Thanks for posting this! A few extremely short stories available online might also be of interest here: "The Spread of Ian Nicol," "Pillow Talk" (read by Alasdair Gray himself), and "Moral Philosophy Exam" (via The Common Breath, a publishing imprint based in Glasgow). There's also the longer but brilliant fiction about fiction / creative literary criticism, "The Story of a Recluse" (and its source material).
posted by Wobbuffet at 4:14 PM on February 20 [2 favorites]

I need to get around to reading Lanark. One of my best random book discoveries at age 18 was looking through the remainder bin at my University's book store, and finding Unlikely Stories, Mostly. I'd never heard of Gray, but the illustrations were compelling enough that I bought it. Made such a huge impression on teenaged me. I think I reread it dozens of times. Was just wonderfully gorgeous.
posted by Teegeeack AV Club Secretary at 4:22 PM on February 20 [2 favorites]

On review: I cannot believe I forgot to mention Unlikely Stores, Mostly. Thanks, Teegeeack.
posted by grimjeer at 4:30 PM on February 20 [1 favorite]

Yup, I miss Gray badly. Poor Things was more my jam than Lanark.

He was a kindly, if difficult type. He got Jeff Torrington's long-delayed masterpiece Swing Hammer, Swing! published by pretending to borrow a chapter from Jeff at their writing group to read himself at home, but secretly photocopying it and getting James Kelman to give it to his agent.
posted by scruss at 6:28 PM on February 20 [6 favorites]

I once got to spend an evening with Alasdair and Morag. I remember them both as lovely fascinating people and I have a small drawing by Alasdair which is one of my prized possessions. On the way home I took the elevator down with A&M and he sang Scots songs all the way down.
posted by a Rrose by any other name at 6:49 PM on February 20 [9 favorites]

Thank you for posting this. I also have fond memories of Alasdair and his work. I would also recommend A Life in Pictures.
posted by fregoli at 1:58 AM on February 21

There's a lovely 2014 documentary, A Life In Progress (available on YouTube).

The score is by Scott Twynholm (YouTube playlist) and it, too, is a thing of beauty featuring synths, cellos, violins, banjos and percussion - as well as copious excerpts of Gray discussing his life from said documentary.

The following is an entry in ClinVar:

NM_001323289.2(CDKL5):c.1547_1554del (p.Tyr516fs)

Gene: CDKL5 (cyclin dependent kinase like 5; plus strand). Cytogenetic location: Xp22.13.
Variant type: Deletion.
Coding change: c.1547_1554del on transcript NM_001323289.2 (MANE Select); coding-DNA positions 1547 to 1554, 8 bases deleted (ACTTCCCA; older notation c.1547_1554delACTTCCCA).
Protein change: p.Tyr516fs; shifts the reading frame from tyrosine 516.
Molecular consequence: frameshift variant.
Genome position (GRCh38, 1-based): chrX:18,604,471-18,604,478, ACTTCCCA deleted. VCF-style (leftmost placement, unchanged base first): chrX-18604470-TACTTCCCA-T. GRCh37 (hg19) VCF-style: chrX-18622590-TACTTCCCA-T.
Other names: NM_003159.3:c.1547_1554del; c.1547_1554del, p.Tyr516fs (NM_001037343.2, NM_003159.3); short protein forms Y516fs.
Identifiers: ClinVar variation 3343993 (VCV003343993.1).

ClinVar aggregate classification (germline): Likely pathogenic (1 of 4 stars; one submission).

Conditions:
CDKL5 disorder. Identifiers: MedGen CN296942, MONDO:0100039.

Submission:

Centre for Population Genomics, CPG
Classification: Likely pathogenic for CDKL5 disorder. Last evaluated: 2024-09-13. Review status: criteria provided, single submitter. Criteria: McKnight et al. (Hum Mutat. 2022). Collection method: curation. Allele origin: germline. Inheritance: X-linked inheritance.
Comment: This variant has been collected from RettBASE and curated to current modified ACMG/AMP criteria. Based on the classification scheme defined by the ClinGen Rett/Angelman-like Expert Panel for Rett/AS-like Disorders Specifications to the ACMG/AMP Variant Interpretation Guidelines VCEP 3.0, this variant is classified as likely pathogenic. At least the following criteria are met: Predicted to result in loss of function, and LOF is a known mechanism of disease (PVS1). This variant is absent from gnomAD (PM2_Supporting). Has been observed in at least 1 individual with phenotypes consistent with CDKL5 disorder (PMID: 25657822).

Another personal anecdote: I used to buy weed off a guy who lived near Holyrood Palace in Edinburgh (close enough that he had to shut up shop when the Queen was in town, due to the increased police presence). As selling weed was very much a side-hussle for him, albeit one he had done for decades, he'd ploughed much of what he earned into buying art - which included four, five-foot-tall, original-run, signed Gray prints he had picked up around 20+ years previously. He couldn't hang all of them in his relatively small flat (or, at least, not without turning it into a small Alasdair Gray gallery) so, when I moved into a new flat, he lent me one for a couple of years. It wasn't until, on a whim, I looked them up, saw how much they were worth and asked whether he had them insured that he took them back. Having paid what he thought was a handsome sum when he bought them (a good couple of hundred pounds each), he was amazed to discover they are now worth several thousand pounds each and more as a set.

This was maybe 10 years ago or so and I cannot now remember what the series was. (I want to say it featured semi-naked ladies but fear this does little to narrow things down.)
posted by deeker at 5:22 AM on February 21 [1 favorite]

I've loved Gray ever since finding a copy of Unlikely Stories, Mostly in my university library and marvelling at both the stories and the illustrations: the combination of the two was liberating.
posted by mikelynch at 3:27 PM on February 21 [1 favorite]

Loved Lanark, was surprised I hadn't heard of it before.

Found out a couple of years ago he was still alive and was surprised.

Was just as surprised to find out he died a year or so ago, too unmourned.

Thanks for the suggestions above, everyone.
posted by kozad at 1:17 PM on February 22

Oh, for crying out loud. I just realized I left out, A History Maker, too.
posted by grimjeer at 1:44 PM on February 22